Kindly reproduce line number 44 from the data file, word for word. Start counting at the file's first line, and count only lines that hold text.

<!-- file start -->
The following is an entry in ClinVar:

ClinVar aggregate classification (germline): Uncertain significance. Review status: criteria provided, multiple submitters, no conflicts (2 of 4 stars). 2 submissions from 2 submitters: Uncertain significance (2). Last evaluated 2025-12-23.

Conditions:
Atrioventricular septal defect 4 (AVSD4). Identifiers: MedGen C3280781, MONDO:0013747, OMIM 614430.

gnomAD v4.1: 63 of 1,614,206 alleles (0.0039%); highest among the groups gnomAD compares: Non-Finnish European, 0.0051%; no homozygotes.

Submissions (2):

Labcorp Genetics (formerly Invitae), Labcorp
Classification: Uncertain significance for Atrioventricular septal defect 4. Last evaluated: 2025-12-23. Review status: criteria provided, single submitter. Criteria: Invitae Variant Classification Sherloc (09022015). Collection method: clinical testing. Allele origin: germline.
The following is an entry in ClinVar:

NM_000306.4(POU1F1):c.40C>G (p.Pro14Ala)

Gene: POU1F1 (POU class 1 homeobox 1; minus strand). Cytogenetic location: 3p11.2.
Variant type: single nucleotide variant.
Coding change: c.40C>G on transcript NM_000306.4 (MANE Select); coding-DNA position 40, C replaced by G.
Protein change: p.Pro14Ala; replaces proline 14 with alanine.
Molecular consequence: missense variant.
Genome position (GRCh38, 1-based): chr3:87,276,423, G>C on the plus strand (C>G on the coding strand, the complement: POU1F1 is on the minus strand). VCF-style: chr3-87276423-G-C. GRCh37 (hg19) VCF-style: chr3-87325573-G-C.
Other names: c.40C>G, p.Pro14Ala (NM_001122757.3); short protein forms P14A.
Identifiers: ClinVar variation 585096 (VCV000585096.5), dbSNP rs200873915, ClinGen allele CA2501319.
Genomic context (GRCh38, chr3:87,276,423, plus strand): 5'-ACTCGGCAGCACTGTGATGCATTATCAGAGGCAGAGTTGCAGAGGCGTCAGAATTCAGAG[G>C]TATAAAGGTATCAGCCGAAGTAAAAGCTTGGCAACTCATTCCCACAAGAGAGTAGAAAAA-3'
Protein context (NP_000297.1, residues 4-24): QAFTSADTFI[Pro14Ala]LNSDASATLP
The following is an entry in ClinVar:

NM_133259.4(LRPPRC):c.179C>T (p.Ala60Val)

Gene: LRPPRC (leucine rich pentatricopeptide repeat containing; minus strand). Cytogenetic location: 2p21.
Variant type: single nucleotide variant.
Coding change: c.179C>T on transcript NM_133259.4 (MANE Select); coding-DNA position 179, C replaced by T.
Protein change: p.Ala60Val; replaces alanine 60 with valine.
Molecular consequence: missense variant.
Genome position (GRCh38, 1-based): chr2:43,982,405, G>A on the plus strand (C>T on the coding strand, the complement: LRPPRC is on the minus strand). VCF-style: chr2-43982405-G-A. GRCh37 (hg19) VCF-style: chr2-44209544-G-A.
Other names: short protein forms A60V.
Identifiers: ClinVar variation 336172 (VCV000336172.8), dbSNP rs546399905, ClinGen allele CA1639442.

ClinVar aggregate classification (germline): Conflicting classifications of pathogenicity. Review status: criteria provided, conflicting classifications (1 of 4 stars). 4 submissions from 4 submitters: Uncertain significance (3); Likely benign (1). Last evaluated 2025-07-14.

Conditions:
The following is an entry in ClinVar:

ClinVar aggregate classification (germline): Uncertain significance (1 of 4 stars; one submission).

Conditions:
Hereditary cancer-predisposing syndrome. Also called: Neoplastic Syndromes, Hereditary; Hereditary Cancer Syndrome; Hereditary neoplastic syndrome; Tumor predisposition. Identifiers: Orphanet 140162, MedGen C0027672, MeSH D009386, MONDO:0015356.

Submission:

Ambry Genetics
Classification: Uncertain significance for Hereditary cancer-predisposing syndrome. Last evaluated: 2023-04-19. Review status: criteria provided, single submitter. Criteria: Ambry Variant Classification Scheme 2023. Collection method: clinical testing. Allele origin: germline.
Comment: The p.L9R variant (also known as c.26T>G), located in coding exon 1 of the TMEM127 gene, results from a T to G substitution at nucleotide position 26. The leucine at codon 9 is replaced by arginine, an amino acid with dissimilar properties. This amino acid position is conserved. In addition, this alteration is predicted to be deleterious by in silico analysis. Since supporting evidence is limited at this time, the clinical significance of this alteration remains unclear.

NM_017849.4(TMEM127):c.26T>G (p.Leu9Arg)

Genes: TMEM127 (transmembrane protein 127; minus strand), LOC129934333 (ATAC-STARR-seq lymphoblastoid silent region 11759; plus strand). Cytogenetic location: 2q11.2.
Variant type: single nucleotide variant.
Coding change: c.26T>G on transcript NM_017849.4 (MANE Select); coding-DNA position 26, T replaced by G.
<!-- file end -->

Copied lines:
Coding change: c.26T>G on transcript NM_017849.4 (MANE Select); coding-DNA position 26, T replaced by G.